Five New National Monuments Are Designated
Juliet Eilperin; Washington Post, St Louis Post-Dispatch (MO)
WASHINGTON President Barack Obama defied congressional opposition to designate five new national monuments this week, using his executive authority to put historic sites and wild landscapes in a half-dozen states off limits to development.
The designations affect three areas managed by the National Park Service, including one honoring abolitionist Harriet Tubman and the Underground Railroad in Maryland and a collection of sites commemorating Delaware as the nation's first state. Obama also used his power under the 1906 Antiquities Act to protect two swaths of land under the Bureau of Land Management's control: Washington's San Juan Islands and New Mexico's Rio Grande del Norte.
"These sites honor the pioneering heroes, spectacular landscapes and rich history that have shaped our extraordinary country," Obama said in a statement. "By designating these national monuments today, we will ensure they will continue to inspire and be enjoyed by generations of Americans to come."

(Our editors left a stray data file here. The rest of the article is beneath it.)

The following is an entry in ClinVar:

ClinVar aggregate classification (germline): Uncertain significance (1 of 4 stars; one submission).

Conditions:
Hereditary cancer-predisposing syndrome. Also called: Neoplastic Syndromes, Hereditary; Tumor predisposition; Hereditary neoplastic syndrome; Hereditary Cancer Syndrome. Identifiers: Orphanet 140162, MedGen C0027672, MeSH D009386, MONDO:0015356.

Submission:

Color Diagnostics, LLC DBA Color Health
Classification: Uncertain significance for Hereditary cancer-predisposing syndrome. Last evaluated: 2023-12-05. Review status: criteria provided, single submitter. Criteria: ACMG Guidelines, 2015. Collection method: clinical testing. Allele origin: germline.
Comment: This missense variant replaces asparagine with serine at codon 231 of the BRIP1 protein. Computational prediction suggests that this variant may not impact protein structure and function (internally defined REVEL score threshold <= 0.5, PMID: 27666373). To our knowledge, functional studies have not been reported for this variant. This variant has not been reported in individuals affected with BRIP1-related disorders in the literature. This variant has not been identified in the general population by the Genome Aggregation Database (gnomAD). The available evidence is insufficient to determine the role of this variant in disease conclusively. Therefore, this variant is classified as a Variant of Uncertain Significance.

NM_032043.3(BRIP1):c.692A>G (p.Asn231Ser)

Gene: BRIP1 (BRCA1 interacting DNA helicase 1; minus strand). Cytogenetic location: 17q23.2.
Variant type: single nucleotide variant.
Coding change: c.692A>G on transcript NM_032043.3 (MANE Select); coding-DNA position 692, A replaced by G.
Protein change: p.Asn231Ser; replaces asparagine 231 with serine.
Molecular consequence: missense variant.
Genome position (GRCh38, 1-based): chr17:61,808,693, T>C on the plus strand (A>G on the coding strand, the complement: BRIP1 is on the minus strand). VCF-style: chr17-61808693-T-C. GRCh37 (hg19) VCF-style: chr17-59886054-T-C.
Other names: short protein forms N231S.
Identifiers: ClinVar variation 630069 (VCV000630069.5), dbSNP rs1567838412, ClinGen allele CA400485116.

House Natural Resources Committee Chairman Doc Hastings, R- Wash., who has opposed the establishment of new wilderness areas and national parks, questioned why the president would extend public lands protection at a time when the federal government is undergoing automatic cuts known as the sequester.
"The Obama administration not only sees the sequester as an opportunity to make automatic spending reductions as painful as possible on the American people, it's also a good time for the president to dictate under a century-old law that the government spend money it doesn't have on property it doesn't even own," Hastings said in a statement.
Conservation Fund President Lawrence Selzer, whose group donated land to help create the Harriet Tubman Underground Railroad National Monument and Delaware's First State National Monument, said nearly half of the nation's national parks started out as national monument designations. …